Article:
13 June 2014

Dislocation quilt (almost) finished

The sleeve is yet to be added - I like to leave that till the very last minute! It has, though, been cut - from the sleeve of a shirt - and pinned in place.

It's a useful exercise to assemble some of the imagery that has fed into this quilt, in addition to my own photos of blurry feet and blurry roadsides ... perhaps it was the memory of these artful images that led to my blurry photos??

David Claerbout's "Nightscape Lightboxes" were shown in 2003 - I know of them via a book picked up a £1 at Marcus Campbell bookstore near Tate Modern.

The website for that 2003 show says: "The pictures - photographic transparencies in lightboxes - are of landscapes, shot in a moment that lies somewhere on the borderline between day and night, between civilisation and nature."  Yes, that borderline moment - that's a dislocation in the sense my quilt aims to convey.

Caroline Hall paints landscapes (and tube journeys), based on stills from videos captured on her phone -
Long Walk, Summer (oil on aluminium, 116 x 86cm)
"The final work is a series of moments layered up over time, unlike the tube journey paintings which represent one split second stretched out across the surface of the aluminium."

Helio Oiticica's "Metaesquema" works contain plenty of dislocation -
He considered them to be neither painting nor drawing - "something that lies in-between". The interplay between shapes and their background generates a sense of instability - another sort of dislocation, manifest in imminent movement.

One Metaesquema in particular, seen in the current RA Magazine, moved my thinking about the "dislocation" subject from overly complex to much more simple -
That image gave the idea for strips - "blurry painting" meant that the "dislocated" blocks, which interested me a first glance, would have been overkill - so the strips stretched unbroken from side to side. Using paint as the main "technique" was only possible because of growing familiarity with the medium through the daily painting project.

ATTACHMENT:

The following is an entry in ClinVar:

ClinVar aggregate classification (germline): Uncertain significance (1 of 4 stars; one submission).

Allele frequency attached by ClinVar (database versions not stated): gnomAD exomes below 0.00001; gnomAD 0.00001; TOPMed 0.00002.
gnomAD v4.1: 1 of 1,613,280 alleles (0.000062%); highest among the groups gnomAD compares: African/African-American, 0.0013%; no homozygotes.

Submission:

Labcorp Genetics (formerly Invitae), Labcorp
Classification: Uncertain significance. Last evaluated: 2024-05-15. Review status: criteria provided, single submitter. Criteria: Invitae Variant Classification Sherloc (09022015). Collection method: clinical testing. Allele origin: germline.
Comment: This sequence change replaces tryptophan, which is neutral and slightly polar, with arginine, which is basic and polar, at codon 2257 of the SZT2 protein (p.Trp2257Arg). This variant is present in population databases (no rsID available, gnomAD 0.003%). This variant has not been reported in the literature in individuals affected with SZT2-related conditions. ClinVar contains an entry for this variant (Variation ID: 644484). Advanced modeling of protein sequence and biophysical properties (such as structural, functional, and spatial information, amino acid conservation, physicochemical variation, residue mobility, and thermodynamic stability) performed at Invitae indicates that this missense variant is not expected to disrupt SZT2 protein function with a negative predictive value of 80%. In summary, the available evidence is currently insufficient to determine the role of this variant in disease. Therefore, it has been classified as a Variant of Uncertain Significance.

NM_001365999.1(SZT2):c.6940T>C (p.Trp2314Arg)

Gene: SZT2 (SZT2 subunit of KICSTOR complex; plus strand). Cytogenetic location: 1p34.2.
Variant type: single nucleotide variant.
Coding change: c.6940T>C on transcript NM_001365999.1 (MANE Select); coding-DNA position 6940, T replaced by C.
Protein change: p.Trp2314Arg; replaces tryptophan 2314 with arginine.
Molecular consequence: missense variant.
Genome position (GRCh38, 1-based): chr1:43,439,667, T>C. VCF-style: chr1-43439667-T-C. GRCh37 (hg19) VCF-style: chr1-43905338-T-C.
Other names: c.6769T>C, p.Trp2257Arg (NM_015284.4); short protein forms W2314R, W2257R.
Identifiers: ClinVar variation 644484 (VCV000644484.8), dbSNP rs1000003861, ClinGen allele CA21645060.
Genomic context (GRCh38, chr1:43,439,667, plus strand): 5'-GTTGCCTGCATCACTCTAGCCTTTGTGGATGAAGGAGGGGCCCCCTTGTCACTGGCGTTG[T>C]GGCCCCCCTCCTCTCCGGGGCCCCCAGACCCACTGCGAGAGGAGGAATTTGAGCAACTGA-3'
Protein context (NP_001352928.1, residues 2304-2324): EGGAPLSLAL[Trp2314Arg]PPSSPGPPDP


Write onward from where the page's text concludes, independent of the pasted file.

Now I'm considering whether the piece needs anything else - hand stitch? flicks of paint? (A better photo, certainly. And a title...)
That grey area, especially ... what does it want done to it? Less white? More green? Some yellow? Bits of black?

postscript - The quilt seemed to speak, and what it said was: "Orange ... circles..." - which I quickly provided, making loops of threads. They are like thought bubbles, and as I sewed them on, the quilt's title arrived - "Verge Blur". For the statement, I said something about "as the roadside passes in a blur, your thoughts are free to wander"... Of course the statement needed a list of materials and techniques and I was chuffed to be able to put puff-paste in the list ... it's hardly a classy item for using in an "art" quilt ...

Complete with orange circles, it's "Image 53" here, and will be shown in the CQ "Dislocation" gallery at Festival of Quilts, 7-10 August 2014.


Tank said...


Sandy said...

Actually, I like the grey part best...as is...and wonder if some of the rest needs a bit more white 'blur'?
But then you have the image in your head that you are aiming for.